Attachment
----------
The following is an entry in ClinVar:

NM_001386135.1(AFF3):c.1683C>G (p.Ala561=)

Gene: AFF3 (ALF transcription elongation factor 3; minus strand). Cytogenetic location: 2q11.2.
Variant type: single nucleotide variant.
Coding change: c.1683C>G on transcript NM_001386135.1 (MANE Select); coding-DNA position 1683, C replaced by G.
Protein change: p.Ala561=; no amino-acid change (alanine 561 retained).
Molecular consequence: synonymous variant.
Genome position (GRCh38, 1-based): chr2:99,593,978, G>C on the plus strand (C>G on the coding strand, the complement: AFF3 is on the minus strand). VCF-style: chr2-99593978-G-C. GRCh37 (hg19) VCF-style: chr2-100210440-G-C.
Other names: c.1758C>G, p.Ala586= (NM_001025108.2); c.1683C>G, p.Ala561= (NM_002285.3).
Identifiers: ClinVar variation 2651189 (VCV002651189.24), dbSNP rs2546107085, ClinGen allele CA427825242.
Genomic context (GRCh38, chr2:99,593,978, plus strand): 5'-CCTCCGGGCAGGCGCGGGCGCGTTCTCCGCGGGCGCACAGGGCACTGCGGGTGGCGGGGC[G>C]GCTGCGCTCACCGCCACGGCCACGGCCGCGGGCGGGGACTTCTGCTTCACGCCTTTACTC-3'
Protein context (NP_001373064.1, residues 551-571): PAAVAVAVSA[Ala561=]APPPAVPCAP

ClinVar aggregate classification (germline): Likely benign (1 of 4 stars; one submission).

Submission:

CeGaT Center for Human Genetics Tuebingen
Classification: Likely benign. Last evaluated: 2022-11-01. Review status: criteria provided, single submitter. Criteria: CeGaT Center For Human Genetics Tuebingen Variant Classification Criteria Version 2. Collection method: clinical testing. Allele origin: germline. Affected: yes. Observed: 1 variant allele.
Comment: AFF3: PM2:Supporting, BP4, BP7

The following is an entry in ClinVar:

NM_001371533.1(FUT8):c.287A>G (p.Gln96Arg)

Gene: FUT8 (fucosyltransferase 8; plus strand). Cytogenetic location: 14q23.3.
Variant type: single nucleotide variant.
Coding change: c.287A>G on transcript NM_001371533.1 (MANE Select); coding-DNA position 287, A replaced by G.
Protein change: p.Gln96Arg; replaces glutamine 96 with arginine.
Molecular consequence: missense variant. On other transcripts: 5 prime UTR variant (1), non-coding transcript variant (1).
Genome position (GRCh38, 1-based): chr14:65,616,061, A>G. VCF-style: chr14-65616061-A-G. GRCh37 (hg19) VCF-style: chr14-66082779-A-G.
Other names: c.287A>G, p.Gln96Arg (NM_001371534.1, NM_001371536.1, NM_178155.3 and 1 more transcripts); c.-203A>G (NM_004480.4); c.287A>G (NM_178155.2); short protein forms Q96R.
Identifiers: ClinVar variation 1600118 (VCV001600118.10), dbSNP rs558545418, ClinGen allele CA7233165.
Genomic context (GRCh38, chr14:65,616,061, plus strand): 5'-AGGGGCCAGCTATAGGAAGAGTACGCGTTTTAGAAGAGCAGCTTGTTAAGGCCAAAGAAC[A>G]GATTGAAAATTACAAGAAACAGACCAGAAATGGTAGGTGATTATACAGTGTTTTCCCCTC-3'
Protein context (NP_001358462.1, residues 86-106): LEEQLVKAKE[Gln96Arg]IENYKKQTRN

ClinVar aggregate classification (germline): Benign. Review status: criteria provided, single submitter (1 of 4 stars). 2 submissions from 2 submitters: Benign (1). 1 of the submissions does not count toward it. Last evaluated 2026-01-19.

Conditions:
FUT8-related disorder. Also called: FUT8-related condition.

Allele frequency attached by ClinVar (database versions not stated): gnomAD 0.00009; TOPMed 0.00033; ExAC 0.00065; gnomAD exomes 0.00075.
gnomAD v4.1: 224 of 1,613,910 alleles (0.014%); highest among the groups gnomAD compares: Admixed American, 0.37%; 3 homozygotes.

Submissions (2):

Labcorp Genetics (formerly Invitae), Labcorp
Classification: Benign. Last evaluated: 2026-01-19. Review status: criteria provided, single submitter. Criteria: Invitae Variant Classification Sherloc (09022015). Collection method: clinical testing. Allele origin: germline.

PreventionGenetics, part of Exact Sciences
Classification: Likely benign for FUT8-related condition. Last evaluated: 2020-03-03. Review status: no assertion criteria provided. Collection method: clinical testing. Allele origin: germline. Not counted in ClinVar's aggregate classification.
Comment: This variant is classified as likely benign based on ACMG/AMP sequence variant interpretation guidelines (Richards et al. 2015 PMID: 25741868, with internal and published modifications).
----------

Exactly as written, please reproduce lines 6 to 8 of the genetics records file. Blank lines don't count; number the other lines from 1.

Protein change: p.Ala561=; no amino-acid change (alanine 561 retained).
Molecular consequence: synonymous variant.
Genome position (GRCh38, 1-based): chr2:99,593,978, G>C on the plus strand (C>G on the coding strand, the complement: AFF3 is on the minus strand). VCF-style: chr2-99593978-G-C. GRCh37 (hg19) VCF-style: chr2-100210440-G-C.